As the Lemonnade brand continues its hunt for exotic sativa genetics, cofounder Brett Wilson chatted with us about his own experiences working with cannabis as a teenager in Santa Cruz and his company’s rise to prominence.

Many people say that they’ve been in the cannabis game their whole life, but Wilson remembers those earliest days of Prop. 215. Wilson was first exposed to the cultivation practices that would end up defining his adult life as he watched his father tend to his medical garden.


And the weed in Santa Cruz his dad had access to didn’t suck. A few brands have been built on the back of a Lemon Diesel that came out of the Santa Cruz Mountains back in the day.

“He just always smoked cannabis and saw growing was starting to get accepted a little bit more,” Wilson told L.A. Weekly of those the early days watching his dad. “He just started with his little one lighter, I was in the fifth grade. Then after a year or two into it, he would have me come in and help here and there. I was like 12 or 13 when I first started helping my dad, which is kind of rad and crazy.”

We asked what it was like seeing those famous genetics of yesterday up close as his dad prepped them for his enjoyment?

“I wish I would have kept so many,” Wilson quickly replied. “There’s so many amazing genetics that we were running through back then that like nobody kept or has. They’re so hard to find, so many you know, like all the berries, Sensi Star, Cinderella 99.”

Wilson believes one of the most interesting things about the genetics world is how some of those strains that ruled their day disappeared. “It’s crazy to see things that were the most popular strain, that everyone smoked, can actually get lost that easily,” he said.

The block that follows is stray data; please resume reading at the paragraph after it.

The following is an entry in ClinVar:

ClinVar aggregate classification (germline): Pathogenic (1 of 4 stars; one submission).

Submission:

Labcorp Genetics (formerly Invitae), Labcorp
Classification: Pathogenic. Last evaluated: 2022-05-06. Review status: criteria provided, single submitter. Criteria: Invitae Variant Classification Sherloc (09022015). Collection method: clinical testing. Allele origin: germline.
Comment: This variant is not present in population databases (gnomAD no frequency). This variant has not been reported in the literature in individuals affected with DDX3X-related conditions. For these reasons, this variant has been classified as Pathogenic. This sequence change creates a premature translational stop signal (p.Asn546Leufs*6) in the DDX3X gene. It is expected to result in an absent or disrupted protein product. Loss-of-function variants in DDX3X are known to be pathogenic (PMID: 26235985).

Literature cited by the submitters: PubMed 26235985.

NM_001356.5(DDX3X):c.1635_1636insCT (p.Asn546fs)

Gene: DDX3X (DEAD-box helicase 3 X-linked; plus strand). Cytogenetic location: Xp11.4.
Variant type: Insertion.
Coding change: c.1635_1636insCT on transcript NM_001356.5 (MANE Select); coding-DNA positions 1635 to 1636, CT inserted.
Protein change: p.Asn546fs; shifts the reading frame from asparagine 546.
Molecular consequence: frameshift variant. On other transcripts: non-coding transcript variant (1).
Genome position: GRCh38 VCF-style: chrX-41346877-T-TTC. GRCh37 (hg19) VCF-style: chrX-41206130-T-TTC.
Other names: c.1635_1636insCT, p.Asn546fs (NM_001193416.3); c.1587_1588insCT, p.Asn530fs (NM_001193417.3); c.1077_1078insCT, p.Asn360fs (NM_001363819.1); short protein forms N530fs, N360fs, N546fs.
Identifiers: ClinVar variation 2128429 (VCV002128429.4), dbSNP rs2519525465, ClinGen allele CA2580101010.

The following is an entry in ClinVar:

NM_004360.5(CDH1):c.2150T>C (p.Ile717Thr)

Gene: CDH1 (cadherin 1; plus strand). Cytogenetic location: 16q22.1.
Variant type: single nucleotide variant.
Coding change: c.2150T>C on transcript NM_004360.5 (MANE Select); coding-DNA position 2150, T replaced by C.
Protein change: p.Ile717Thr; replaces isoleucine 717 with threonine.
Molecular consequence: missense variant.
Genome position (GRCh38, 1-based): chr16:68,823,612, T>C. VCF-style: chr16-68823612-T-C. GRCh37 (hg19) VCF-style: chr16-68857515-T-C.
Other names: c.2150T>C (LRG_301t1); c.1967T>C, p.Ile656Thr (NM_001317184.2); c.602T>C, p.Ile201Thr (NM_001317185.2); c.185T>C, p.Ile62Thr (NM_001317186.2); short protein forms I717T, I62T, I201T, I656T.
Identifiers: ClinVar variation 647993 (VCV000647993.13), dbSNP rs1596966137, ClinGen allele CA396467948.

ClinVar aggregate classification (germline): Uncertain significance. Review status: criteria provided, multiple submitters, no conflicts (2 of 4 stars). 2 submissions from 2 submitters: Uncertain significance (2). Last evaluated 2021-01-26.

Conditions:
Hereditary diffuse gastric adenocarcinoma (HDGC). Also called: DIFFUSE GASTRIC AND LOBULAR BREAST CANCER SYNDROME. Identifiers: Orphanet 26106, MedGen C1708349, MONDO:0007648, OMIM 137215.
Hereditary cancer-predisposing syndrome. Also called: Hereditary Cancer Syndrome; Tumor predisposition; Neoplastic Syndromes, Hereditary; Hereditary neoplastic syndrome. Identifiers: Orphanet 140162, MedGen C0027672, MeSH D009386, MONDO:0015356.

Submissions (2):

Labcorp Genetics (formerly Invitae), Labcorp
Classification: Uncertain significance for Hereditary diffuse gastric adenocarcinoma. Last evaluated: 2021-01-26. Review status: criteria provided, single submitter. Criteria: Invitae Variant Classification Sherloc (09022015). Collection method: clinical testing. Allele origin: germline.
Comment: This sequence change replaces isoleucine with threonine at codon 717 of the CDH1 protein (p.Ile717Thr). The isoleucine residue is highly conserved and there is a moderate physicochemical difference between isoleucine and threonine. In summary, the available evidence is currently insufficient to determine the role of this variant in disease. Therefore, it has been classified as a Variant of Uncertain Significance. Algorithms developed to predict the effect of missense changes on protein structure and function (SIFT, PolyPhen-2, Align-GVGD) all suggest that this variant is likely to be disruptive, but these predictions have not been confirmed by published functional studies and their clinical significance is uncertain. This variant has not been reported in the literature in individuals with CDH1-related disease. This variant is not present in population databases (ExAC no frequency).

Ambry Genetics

Wilson says the phenotypes of Granddaddy Purple and Purple Urkel he use to grow are lost to the ages. The lost genetics were actually part of what got things going with his Lemonnade cofounder Berner. Berner had plenty of his own hands-on experience in the cannabis industry to fall back on from when he was still working his way up the Billboard charts and a keen eye for what flavors weren’t in the mix anymore. Wilson said even though his partner wasn’t necessarily a cultivator, it was pretty clear to anyone who has been in the industry what formerly hot flavors were gone, and there was a need for an injection of new flavors, something Berner was already working on with Cookies.

“He just saw them come and go. Then when he met me he was like, we need to make a menu, a menu that people will want,” Wilson said.


A year before they would officially start Lemonnade, Wilson got his hands on what would become the namesake genetics. It was loaded with that signature Santa Cruz lemon flavor. Not long after, the wider genetics hunt would begin. Starting about five years ago, Wilson would search out the rest of the genetics he would need for the proper sativa-inspired menu they were shooting for.

Now years into the hunt, and operating in multiple states, we asked Wilson what the propagation process was like to whittle it down to these winners that are doing better than ever.

He said the number of plants they went through assembling the line as a whole was insane.